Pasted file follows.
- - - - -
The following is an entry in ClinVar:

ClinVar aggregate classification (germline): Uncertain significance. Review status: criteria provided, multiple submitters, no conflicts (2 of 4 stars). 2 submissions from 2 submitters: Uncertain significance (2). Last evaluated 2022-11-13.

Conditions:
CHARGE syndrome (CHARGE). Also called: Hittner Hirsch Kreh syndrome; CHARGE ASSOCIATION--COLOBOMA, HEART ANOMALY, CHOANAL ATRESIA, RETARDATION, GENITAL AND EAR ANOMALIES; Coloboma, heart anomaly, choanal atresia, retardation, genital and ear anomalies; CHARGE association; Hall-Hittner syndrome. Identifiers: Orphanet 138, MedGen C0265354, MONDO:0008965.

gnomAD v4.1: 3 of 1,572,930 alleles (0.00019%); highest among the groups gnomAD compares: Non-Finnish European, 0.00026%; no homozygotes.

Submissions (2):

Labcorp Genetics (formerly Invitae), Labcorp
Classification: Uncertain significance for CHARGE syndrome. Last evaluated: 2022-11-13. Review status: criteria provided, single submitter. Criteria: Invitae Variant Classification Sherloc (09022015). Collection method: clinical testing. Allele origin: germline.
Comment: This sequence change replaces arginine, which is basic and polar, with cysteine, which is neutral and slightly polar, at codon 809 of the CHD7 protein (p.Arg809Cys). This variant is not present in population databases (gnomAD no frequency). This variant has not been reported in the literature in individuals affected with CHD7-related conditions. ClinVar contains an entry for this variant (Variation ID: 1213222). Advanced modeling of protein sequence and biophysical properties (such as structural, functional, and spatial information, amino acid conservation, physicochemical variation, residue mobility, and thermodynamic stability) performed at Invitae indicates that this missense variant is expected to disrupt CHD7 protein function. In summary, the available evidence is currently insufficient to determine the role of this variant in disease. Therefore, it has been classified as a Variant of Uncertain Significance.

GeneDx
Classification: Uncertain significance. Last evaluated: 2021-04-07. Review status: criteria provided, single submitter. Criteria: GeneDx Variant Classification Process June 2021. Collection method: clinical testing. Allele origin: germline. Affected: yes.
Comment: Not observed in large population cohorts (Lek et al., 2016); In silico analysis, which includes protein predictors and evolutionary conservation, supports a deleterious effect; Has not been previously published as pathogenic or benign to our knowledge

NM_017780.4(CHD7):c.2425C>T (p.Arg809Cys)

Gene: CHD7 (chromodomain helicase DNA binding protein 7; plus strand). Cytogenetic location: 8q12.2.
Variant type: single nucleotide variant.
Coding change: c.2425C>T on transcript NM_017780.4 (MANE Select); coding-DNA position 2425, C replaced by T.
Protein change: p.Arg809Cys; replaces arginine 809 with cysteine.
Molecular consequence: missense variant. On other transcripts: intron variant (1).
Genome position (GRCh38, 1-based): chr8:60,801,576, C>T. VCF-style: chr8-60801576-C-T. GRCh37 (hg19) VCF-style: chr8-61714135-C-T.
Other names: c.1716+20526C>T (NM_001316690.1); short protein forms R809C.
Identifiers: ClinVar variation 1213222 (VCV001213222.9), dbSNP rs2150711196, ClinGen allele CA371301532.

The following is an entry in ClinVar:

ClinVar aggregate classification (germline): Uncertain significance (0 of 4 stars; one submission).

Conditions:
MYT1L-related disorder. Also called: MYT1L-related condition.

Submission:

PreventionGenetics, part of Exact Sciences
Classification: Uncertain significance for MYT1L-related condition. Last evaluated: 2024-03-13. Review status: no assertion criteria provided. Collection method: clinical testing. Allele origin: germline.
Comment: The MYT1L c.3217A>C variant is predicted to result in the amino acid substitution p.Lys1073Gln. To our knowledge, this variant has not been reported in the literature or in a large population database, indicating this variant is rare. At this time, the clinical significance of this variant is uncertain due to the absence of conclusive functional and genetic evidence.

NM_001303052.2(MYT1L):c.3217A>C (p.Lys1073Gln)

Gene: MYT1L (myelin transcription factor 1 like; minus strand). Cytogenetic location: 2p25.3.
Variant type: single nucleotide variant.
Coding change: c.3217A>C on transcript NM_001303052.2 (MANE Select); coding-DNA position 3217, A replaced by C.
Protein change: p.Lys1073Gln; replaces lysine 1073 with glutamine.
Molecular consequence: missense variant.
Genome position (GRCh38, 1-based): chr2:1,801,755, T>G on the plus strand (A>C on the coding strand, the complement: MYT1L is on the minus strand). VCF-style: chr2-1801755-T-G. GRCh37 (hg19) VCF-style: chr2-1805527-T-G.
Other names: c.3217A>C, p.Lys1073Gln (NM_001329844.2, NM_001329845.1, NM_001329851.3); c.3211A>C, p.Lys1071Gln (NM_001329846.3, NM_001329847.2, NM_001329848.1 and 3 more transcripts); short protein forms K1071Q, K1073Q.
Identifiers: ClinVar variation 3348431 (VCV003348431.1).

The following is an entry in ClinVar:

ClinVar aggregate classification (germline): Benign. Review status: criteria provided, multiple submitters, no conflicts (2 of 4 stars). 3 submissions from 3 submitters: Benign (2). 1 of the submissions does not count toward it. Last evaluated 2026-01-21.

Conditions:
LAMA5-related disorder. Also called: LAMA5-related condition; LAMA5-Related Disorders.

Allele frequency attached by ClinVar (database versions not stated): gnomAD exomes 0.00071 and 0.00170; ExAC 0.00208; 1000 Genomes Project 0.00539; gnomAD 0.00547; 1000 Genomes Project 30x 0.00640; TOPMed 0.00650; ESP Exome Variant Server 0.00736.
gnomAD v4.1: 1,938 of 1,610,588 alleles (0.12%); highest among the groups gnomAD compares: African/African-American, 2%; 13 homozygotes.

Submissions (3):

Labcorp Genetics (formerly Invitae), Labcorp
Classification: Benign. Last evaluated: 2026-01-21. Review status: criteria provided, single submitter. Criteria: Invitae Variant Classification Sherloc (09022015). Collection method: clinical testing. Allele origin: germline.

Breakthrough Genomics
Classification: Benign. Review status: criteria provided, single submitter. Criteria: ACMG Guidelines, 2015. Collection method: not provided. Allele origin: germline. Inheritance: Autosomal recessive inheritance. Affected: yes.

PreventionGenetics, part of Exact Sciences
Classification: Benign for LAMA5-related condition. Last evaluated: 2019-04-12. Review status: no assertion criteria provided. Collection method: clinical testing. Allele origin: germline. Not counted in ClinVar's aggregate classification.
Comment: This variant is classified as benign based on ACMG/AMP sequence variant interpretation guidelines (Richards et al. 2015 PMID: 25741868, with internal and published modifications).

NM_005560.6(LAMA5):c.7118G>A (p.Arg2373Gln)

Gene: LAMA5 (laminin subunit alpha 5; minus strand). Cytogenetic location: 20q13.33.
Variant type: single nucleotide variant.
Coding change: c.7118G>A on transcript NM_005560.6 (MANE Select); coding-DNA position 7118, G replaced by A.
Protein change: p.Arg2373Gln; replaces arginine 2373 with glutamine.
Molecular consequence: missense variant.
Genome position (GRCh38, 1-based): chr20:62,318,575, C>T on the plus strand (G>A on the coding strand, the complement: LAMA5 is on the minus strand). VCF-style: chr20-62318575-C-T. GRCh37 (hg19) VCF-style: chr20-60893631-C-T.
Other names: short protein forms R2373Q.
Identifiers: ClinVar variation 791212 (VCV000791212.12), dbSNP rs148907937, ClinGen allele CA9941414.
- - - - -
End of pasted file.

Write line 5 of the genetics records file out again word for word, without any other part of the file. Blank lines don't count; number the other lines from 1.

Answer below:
gnomAD v4.1: 3 of 1,572,930 alleles (0.00019%); highest among the groups gnomAD compares: Non-Finnish European, 0.00026%; no homozygotes.